As it relates to the OP, study of such material should help one see why divergent views arose as well as the beliefs commonly held shortly after Biblical writings ended. This should also help avoid making the same interpretive mistakes as those who have gone before us.

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I know this was a couple days and a couple pages ago, but it is factually incorrect so I feel I must point it out. A study of church history and writers from the post-Apostolic era of the church reveals a premillennial, and normally pre-tribulational, interpretation was the dominant view until about the 4th-5th century when Augustine's allegorical approach to Scripture began to take over. The clearest examples can be found in the writings of Irenaeus and his mentor Polycarp (a disciple of John who penned Revelation). When people began to fret over the fact that Jesus had not returned as soon as they expected, they began to find ways to re-explain eschatological issues such as the rapture, tribulation, and second coming of Christ.

As it relates to the OP, study of such material should help one see why divergent views arose as well as the beliefs commonly held shortly after Biblical writings ended. This should also help avoid making the same interpretive mistakes as those who have gone before us.

You mean this crowd:

2Pe 3:3-4
3 Knowing this first, that there shall come in the last days scoffers, walking after their own lusts, 4 And saying, Where is the promise of his coming? for since the fathers fell asleep, all things continue as they were from the beginning of the creation.

?

Anishinaabe

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  • IFB

You mean this crowd:

2Pe 3:3-4
3 Knowing this first, that there shall come in the last days scoffers, walking after their own lusts, 4 And saying, Where is the promise of his coming? for since the fathers fell asleep, all things continue as they were from the beginning of the creation.

?

Anishinaabe

 

Not sure what you're getting at, but Pass.

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  • IFB

My op was precisely NOT about commentaries - but you go ahead and continue to misrepresent and lie.

It was about material - both written and OBserved - ASIDE from commentaries.

I have no prOBlem at all with you continuing to lie and misrepresent me.

You are not the first and won't be the last, and it is not the first time you have done so.

Enjoy your continued deceit.

 

Recognize this? -   "The scriptures then being acknowledged to be so full and so perfect, how can we excuse

                              ourselves of negligence, if we do not study them, of curiosity if we be not content with them?

                              ... Well, that which they falsely or vainly attributed to these things for bodily good, we may justly

                              and with full measure ascribe unto the scripture for spiritual. It is not only an armor, but also a

                              whole armory of weapons, both offensive and defensive; whereby we may save ourselves and

                              put the enemy to flight. It is not an herb, but a tree, or rather a whole paradise of trees of life, which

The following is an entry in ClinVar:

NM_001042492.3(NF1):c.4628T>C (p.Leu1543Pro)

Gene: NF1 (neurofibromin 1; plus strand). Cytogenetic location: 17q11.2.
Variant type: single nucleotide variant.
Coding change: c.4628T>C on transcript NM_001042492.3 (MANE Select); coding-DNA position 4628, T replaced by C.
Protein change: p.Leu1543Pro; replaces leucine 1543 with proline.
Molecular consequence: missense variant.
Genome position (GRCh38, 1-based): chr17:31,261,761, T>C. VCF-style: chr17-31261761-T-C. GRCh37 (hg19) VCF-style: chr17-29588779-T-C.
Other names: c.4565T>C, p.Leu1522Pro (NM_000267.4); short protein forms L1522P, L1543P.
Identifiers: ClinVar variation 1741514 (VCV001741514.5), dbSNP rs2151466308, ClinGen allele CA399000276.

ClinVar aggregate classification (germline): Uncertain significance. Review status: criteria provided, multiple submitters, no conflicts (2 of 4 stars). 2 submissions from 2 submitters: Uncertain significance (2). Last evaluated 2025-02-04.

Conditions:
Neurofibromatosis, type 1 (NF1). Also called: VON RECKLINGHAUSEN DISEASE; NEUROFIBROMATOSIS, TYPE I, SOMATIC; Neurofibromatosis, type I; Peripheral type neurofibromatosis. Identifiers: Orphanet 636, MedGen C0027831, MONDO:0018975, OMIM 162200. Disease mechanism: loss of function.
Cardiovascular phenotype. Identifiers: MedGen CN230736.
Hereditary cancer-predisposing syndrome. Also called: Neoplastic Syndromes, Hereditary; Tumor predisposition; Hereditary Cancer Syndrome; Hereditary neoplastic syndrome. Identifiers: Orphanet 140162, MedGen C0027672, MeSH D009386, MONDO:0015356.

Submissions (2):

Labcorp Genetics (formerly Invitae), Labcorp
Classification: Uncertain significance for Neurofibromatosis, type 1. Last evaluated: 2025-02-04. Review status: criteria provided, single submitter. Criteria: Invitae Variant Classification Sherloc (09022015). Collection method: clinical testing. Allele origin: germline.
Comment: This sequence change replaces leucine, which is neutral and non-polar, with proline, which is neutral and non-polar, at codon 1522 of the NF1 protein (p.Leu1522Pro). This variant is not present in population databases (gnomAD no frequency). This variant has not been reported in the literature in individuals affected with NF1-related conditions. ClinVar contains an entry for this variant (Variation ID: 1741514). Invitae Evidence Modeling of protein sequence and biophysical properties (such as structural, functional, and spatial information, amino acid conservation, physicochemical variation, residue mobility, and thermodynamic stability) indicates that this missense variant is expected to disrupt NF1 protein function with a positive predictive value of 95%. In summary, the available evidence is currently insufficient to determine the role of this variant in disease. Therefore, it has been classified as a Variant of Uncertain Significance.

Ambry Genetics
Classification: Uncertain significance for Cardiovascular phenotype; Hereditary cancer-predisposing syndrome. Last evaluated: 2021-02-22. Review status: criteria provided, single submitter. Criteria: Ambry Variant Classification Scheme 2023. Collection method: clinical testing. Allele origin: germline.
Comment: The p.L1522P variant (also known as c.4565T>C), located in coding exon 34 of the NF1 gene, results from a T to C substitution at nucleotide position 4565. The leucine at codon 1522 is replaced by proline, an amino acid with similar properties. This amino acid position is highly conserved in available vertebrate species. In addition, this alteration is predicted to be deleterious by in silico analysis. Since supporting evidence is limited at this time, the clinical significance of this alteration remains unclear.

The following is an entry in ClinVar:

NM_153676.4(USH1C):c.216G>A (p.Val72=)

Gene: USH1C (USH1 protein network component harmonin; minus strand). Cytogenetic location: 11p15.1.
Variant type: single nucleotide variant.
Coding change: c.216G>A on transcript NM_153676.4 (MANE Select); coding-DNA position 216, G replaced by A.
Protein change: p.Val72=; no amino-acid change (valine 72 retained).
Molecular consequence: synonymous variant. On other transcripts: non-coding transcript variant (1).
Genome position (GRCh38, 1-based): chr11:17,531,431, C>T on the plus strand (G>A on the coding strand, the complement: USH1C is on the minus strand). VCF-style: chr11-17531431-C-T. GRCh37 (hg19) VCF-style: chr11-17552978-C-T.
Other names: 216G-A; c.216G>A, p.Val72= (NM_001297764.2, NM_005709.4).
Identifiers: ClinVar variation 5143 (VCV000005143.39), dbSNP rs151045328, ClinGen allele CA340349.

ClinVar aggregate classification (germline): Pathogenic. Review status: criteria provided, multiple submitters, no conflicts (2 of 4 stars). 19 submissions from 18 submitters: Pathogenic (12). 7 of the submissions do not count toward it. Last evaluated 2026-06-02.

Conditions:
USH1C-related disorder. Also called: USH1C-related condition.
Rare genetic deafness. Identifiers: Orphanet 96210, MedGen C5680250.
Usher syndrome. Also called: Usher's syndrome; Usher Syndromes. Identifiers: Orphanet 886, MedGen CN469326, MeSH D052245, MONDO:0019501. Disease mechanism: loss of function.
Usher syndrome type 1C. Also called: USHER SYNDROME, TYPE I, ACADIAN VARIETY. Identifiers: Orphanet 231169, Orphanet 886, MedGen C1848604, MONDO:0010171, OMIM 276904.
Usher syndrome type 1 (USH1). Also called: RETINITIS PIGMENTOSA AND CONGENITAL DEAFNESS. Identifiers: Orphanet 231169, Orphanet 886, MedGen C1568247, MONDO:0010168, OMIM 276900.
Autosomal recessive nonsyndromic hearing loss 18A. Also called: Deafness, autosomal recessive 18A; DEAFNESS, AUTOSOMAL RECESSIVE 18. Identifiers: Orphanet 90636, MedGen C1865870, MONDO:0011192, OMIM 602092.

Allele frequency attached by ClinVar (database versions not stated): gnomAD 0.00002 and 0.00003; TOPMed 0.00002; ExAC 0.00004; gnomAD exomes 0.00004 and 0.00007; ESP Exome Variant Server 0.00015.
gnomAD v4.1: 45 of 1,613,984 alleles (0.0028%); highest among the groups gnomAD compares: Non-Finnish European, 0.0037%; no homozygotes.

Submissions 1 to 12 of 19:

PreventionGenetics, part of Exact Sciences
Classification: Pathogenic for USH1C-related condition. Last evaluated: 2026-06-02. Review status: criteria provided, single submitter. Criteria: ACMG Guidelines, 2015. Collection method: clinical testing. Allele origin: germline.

bring forth fruit every month, and the fruit thereof is for meat, and the leaves for medicine.

                                It is not a pot of Manna, or a cruse of oil which were for memory only, or for a meals meat or two, but

                              as it were a shower of heavenly bread sufficient for a whole host, be it never so great; and as it were

                              a whole cellar full of oil vessels; whereby all our necessities may be provided for, and our debts

                              discharged. 

                                 In a word, it is a Panary of wholesome food, against fenowed traditions; a Physicians-shop of 

                              preservatives against poisoned heresies; a Pandect of profitable laws, against rebellious spirits; a

                              treasury of most costly jewels, against beggarly rudiments; Finally a fountain of most pure water

                              springing up unto everlasting life.

                                 And what marvel? The original thereof being from heaven, not from earth; the author being God,

                              not man; the enditer, the holy spirit, not the wit of the Apostles or Prophets; the pen - men such as were

                              sanctified from the womb, and endowed with a principal portion of God's spirit; the matter, verity, piety,

                              purity, uprightness; the form, God's word, God's testimony, God's oracles, the word of truth, the word of

                              salvation, etc., the effects, light of understanding stableness of persuasion, repentance from dead works,

                              newness of life, holiness, peace, joy in the holy ghost; lastly, the end and reward of the study thereof,

                              fellowship with the saints, participation of the heavenly nature, fruition of an inheritance immortal, undefiled,

                              and that shall never fade away: Happy is the man that delighteth in the scripture, and thrice happy that 

                              meditateth in it day and night." 

 

Pretty clear that the word of God alone is enough to the writer of this quote.

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  • IFB

Recognize this? -   "The scriptures then being acknowledged to be so full and so perfect, how can we excuse

                              ourselves of negligence, if we do not study them, of curiosity if we be not content with them?

                              ... Well, that which they falsely or vainly attributed to these things for bodily good, we may justly